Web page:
I am taking some online courses through Ligonier Connect. The classes consist of a series of recorded lectures, followed by various types of participation and study. Being an online course there is a really simple interface to complete assignments. Assignments can include reading a companion book (not necessary to complete the class), bible study assignments, and other assignments designed to put what you learned to practice. I’ve been enjoying it as it is self-paced, low pressure, and accessible from anywhere including my iPad. You have six months to complete the course, too.
For my current course, “Knowing Scripture”, I’ve been going through a couple of assignments to take a body of scripture, write down what I think the meaning is, and then write down at least 15 applications/implications for life and my church. I’ve never done that before, and I’ve found it really helpful when studying a piece of scripture. One of the foundations of the course is that there is only one correct meaning for any verse of scripture. God is not a God of confusion; He had a meaning for each word recorded in the Bible. However, there can be numerous applications for that meaning. This evening the scripture I am studying is John 10:22-30. I’m going to run down the study here on the blog both to show the simplicity of what I’m doing and invite comments of any kind, especially if someone thinks I got the meaning of a given application/implication wrong.
First – God’s Word
 At that time the Feast of Dedication took place at Jerusalem. It was winter,  and Jesus was walking in the temple, in the colonnade of Solomon.  So the Jews gathered around him and said to him, “How long will you keep us in suspense? If you are the Christ, tell us plainly.”  Jesus answered them, “I told you, and you do not believe. The works that I do in my Father’s name bear witness about me,  but you do not believe because you are not among my sheep.  My sheep hear my voice, and I know them, and they follow me.  I give them eternal life, and they will never perish, and no one will snatch them out of my hand.  My Father, who has given them to me, is greater than all, and no one is able to snatch them out of the Father’s hand.  I and the Father are one.”
(John 10:22-30 ESV)
Verse by verse meaning.
Verse 22: It was winter, during the feast of Dedication, in Jerusalem.
Verse 23: Jesus was walking in the Temple in an area known as Solomon’s Portico, or Solomon’s Colonnade. (Check this link for some a model rendition of it)
Verse 24: The Jews were asking Jesus if He was the Christ. Christ is a title; it means Messiah. They wanted Him to plainly declare it.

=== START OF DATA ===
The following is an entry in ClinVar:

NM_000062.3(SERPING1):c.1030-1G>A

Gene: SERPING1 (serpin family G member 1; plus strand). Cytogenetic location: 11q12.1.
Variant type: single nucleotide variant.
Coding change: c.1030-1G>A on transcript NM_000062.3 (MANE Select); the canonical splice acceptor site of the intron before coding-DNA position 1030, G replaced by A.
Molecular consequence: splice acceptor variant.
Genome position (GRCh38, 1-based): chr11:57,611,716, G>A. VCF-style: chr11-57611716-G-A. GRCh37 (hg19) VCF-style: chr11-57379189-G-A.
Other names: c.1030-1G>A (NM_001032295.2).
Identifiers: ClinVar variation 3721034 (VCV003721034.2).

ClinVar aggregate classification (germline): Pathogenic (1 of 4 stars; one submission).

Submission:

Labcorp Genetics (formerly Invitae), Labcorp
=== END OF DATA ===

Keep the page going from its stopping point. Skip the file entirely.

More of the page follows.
Verse 25: Jesus tells them that He has already told them, and they didn’t believe Him. He then says that the works He has done, in His Father’s name, (healing, miracles, etc) have clearly testified to who He is.
Verse 26: Jesus then tells them they don’t believe because they are not among His sheep. IE, they don’t have faith in Him.
Verse 27: He then differentiates who His sheep are. His sheep hear His voice and follow Him. He also declares that He knows them. I believe this means that He knows, beforehand, who all of them are just as He knew in Verse 26 who were not His sheep.
Verse 28: Jesus is the one who grants eternal life, and to those He grants it they will never perish. He also said that no one can snatch them from His hand; IE, you cannot have your salvation taken from you.
Verse 29: God the Father has given Jesus His sheep, and since God is greater than all, no one can take them from His Father’s hand.
Verse 30: Jesus and God are one. This is one of those verses that point to God’s triune nature.
Applications and Implications
- Unbelievers who are not appointed to eternal life, will never believe.
- Those who believe in Jesus Christ as savior will obey Him.
- Jesus knows who all of His sheep are.
- Because Jesus knows who his sheep are, they will respond when they hear the Gospel.
- Jesus is the giver of eternal life, not man.
- I cannot lose my salvation. God has it securely in His hand.
- Jesus guarantees my salvation.
- God has given Jesus those who are His.
- Since Jesus is God, and Jesus and the Father are one, He can be trusted.
- God already knows who will accept the Gospel (the sheep that know His voice), which means I can proclaim the Gospel without fear of man or failure.
- God is sovereign over all things. He is in control.
- Any conversation about God must include the Gospel, then.
- Every sermon preached must include the Gospel.
- Unbelievers will always question the Gospel and harass believers. This is to be expected.
- Anyone’s response to the Gospel is between them and God, and not dependent upon my performance or charisma.
I am sure there are a few nuances I’ve missed and/or something I’ve not gotten quite right. I welcome any discussion on it from both brothers and sisters in Christ, and anyone who does not believe in Christ. The study of scripture is as deep as one is willing to go. One point that RC Sproul made in one of his lectures is that the Bible is plain and clear. He used the term perspicuity. I had to look that one up. Basically, the Bible is clear in its meaning, and the interpretation is often plain. There have been numerous cults and denominations that took a verse out of context or read into the Bible a meaning that is not there. The proper method of reading the Bible is exegesis; which means you obtain the meaning from the text. That may sound obvious, but many people read the Bible with a particular issue they are seeking to justify, and try to read into the text a meaning that is not there. This is called eisegesis.
If you want to know who God is, what He has said, what He has done, and what He will do; read your Bible!